Perennials by Julie Cantrell
This is one of those stories that kept popping up in my feed, my email, and my Amazon recommendations, so I finally just gave in and bought it because I figured it was meant to be. And I’m glad I did.
It’s the story of a girl who lost herself. And it’s a story about sisters. And parents. And it’s a story about flowers that sometimes have to struggle in order to bloom. I love how Cantrell uses the metaphor of flowers throughout this novel. There is so much to learn from the flowers and there is so much about God’s creation that is not only beautiful, but mind-blowing when you realize the object lessons He included in almost everything He made.
The father in this story is full of wisdom, and he likes to share that wisdom with his adult daughters, whether they like it or not. The mother is the master gardener. There is love lost, dreams lost, and time lost, yet there is a wonderful undercurrent of hope. You’ll find a bit of preaching in this one, but it truly fits with the characters who do it. And honestly? We all need a good sermon once in awhile.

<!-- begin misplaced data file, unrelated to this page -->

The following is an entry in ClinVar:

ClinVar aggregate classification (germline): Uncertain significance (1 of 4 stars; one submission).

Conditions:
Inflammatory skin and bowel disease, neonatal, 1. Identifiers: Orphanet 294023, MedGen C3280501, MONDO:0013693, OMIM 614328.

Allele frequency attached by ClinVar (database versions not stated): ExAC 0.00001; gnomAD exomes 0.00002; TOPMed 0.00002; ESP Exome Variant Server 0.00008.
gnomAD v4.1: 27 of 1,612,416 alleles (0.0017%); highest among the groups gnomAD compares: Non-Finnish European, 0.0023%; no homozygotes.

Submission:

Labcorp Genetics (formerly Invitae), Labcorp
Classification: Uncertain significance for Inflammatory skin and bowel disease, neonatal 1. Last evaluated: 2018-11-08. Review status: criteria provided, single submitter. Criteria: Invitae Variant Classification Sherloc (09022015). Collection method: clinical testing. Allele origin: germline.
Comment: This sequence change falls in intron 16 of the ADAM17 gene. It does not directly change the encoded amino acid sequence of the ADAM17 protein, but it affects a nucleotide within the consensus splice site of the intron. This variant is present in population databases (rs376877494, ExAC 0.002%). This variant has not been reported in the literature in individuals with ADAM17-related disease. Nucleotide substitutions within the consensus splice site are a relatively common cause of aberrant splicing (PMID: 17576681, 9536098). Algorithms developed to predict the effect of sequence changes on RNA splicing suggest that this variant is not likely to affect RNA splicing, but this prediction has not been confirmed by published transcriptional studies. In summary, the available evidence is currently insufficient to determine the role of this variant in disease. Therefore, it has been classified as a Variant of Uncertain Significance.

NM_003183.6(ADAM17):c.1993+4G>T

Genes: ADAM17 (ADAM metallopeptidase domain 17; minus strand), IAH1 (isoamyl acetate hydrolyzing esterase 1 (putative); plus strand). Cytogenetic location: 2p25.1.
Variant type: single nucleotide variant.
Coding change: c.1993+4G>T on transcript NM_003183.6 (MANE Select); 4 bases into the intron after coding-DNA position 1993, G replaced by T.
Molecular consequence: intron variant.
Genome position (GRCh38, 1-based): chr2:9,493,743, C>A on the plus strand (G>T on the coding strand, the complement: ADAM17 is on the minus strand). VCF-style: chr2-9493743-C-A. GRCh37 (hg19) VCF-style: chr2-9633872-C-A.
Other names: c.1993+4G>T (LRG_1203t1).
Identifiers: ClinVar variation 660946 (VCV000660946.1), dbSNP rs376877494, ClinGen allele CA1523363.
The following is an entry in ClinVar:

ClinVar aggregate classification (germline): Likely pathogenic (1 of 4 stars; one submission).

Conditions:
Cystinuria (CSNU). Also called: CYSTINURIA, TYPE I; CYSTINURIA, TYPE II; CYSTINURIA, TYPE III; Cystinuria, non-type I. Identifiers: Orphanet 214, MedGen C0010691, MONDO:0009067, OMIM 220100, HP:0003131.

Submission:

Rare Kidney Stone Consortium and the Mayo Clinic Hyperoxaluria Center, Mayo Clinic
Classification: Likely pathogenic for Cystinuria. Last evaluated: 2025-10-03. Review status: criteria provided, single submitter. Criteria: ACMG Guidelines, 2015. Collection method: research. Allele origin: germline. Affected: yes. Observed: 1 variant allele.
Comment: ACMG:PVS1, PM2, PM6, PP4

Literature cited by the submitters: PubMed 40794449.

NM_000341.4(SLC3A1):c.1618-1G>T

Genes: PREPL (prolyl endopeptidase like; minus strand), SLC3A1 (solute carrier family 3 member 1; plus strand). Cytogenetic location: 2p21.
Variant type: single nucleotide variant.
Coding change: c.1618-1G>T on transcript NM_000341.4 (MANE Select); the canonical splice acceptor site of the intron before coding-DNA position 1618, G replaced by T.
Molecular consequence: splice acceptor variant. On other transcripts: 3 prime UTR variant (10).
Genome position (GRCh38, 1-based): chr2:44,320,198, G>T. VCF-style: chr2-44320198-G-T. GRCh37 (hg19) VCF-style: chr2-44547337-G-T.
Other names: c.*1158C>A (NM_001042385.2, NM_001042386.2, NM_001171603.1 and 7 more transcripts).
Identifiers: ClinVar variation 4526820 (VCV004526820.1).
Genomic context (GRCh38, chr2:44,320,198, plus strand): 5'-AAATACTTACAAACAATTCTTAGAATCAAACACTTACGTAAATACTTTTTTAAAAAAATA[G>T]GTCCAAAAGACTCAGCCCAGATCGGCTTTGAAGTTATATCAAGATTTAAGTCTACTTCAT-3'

For the experienced gardener, there is much detail to love in this novel. For those without a green thumb? You’ll still love it, and you might learn a thing or two. One detail in particular that I must share – the daughter who gets sort of lost runs from her lush homeland of Mississippi, to the Arizona desert, where almost nothing grows. When she returns to her childhood home (her promised land), her senses are overwhelmed by everything that is growing everywhere. The scents, the sights, the blooms, and the seasons. I love this visceral picture, and I love how the author uses the setting as a character.
A solid 4 stars (you know me, I don’t give a 5 unless it hits my all-time favorite list which is not long).
Content: squeaky clean.
Want to grab your own copy? You can find it here.